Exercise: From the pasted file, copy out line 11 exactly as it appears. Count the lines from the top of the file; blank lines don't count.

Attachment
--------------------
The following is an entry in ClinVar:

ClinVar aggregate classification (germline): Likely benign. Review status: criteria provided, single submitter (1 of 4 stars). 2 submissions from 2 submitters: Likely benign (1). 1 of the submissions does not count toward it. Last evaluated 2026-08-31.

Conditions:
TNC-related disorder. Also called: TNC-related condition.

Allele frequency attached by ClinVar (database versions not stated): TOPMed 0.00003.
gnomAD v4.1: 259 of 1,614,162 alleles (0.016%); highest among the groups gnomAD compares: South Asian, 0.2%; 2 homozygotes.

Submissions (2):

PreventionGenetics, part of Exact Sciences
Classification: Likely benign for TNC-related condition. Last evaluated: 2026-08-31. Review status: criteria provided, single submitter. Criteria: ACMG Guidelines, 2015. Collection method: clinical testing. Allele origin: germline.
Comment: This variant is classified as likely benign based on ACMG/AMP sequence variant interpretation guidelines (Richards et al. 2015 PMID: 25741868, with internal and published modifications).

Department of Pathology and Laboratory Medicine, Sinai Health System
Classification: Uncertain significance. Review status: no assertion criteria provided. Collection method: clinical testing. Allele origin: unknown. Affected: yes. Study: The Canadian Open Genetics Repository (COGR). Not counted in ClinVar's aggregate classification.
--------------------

Department of Pathology and Laboratory Medicine, Sinai Health System